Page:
And now, of course, the U.S. has announced that it is pulling out of the Paris Agreement. Because CO2 is quite stable in the atmosphere (with a 27-year half-life) and emissions therefore cumulative, the U.S. has been the largest single contributor to existing environmental levels and the associated global warming. Other steps backward have included the attempted repeal of the Obama era Clean Power Plan (CPP) of 2015 which would cut CO2 emissions by 32 percent by 2030. Coal fired electric power generating plants are a major source of CO2 here (600 of them) and elsewhere. The CPP would be replaced with a much weaker 2018 Affordable Clean Energy Rule that has no specific emission targets.

This exchange is currently tied up in district court; the coal industry is explicitly the intended beneficiary of its passage. Also, rules formulated by EPA in 2016 to reduce industrial emissions of methane, a GHG 21 times more potent than CO2, were scaled back in 2018 to ‘reduce the regulatory burden’.

So, are there any bright spots to consider in this picture?  Several states are proceeding with the plans outlined in the Clean Power Plan of 2015; several states and industries (e.g. Mobile Exxon) have adopted the original methane rule targets. Most encouraging of all is the recent upwelling of grass roots support for doing something to stop global warming.

In searching for a place to contribute, I learned about an organization, the Citizens Climate Lobby (CCL), that has been in existence since 2007. It has an international membership with 502 chapters, including one in Bemidji. A major consideration in light of the foregoing discussions is that CCL strives diligently to be politically nonpartisan.

An important concept being adopted by countries around the world to deal with the cost of reducing CO2 emissions is that of carbon pricing. In essence it consists of forcing those who emit CO2 to pay for the right to do so. The CCL has devised such a program, now a bill before Congress cosponsored by both Republicans and Democrats, named the Energy Innovation and Carbon Dividend Act, H.R. 763. The bill charges producers of fossil fuels with gradually increasing fees corresponding to the carbon content of the fuel and returns all the money collected back equally to all citizens to cover the costs passed along to them by fossil fuel producers.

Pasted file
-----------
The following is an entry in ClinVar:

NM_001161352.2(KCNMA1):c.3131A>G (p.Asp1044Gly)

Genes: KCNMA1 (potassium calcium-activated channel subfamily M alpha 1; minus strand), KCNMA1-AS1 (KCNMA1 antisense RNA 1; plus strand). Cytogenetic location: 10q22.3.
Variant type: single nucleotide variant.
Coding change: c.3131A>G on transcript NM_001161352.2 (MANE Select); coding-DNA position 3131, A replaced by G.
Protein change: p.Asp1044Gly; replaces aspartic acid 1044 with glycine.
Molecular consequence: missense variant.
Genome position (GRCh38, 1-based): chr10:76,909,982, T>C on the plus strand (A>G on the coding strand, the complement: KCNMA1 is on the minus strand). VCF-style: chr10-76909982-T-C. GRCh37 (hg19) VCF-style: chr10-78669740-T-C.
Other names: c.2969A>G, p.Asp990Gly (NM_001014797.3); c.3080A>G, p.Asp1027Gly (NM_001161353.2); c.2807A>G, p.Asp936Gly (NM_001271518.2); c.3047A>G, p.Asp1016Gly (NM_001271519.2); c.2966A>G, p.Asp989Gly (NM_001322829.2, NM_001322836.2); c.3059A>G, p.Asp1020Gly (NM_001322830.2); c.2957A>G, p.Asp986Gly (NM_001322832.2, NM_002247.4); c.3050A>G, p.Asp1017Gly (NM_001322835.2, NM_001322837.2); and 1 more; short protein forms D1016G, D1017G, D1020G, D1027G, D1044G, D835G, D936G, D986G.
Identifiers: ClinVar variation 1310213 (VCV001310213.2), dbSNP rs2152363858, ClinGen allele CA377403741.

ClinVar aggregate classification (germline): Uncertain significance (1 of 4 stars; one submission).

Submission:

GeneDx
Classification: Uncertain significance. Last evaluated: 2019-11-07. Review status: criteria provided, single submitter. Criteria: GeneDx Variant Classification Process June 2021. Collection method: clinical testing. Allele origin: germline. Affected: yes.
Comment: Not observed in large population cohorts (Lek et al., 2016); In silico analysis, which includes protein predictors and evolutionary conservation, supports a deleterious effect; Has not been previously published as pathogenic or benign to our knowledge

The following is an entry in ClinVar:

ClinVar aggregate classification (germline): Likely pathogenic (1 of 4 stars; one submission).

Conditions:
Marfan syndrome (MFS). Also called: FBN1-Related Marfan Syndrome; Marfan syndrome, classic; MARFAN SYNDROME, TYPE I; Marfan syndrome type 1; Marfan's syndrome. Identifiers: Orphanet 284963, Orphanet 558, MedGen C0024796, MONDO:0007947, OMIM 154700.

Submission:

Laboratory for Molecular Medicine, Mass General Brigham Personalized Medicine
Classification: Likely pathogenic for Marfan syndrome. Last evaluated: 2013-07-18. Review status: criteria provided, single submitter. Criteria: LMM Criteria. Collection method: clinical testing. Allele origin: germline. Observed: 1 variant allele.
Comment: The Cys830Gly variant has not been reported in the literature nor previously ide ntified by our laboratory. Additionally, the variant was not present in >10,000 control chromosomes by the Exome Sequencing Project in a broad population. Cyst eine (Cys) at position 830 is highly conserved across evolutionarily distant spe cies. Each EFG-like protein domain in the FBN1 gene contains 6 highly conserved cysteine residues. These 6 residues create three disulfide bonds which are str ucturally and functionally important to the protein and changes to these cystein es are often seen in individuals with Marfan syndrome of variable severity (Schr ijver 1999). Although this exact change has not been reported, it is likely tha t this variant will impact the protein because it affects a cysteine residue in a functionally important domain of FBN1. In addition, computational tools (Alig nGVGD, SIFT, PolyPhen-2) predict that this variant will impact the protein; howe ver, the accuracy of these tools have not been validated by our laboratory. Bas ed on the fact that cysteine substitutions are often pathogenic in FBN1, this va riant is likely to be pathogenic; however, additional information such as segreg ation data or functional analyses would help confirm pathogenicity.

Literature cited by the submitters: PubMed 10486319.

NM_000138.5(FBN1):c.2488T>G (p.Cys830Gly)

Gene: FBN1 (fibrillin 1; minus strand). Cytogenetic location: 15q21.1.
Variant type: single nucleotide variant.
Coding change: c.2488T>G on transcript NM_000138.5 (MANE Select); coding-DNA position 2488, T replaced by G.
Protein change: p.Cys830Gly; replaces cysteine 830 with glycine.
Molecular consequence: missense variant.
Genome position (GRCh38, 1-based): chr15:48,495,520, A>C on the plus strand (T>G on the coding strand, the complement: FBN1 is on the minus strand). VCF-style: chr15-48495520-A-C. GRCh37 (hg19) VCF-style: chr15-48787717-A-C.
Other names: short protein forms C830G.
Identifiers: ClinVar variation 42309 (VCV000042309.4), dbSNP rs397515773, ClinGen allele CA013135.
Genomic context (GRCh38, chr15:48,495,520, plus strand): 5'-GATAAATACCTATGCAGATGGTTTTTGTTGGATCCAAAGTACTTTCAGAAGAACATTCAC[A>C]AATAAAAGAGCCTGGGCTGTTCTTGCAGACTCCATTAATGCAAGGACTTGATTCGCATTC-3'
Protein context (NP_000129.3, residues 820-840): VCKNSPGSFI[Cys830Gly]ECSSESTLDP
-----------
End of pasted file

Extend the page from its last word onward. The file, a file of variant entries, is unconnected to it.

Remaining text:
Equal dividends to all means that the poor benefit more proportionately than wealthy recipients. It is market based and the stimulation or fostering of alternative clean energy sources will produce more new jobs than are lost in reductions in fossil fuel industries. Canada has adopted a federal carbon fee and dividend program that is starting this year. Further information on the U.S. bill and on many other climate change subjects and concerns are available on the CCL web site and at chapter meetings. I find the members very enthusiastic and well informed on the subject and their bill to be the most likely path for significantly reducing GHG emissions. Please look up CCL on your browser (, examine bill H.R. 673 if you have further questions on details, and write or call your congressional reps if you want to help pass H.R. 673.

John Eaton is a retired Fisheries Research Biologist who worked at the U.S. Environmental Protection Agency’s Mid-Continent Ecology Laboratory in Duluth for 31 years. He conducted research on the effects of climate change on freshwater fish, lakes, and streams and authored or - numerous scientific articles on these subjects. John and wife Barbara moved to Walker in 2009 from Two Harbors and have four grown children, one in Walker, and seven grandchildren.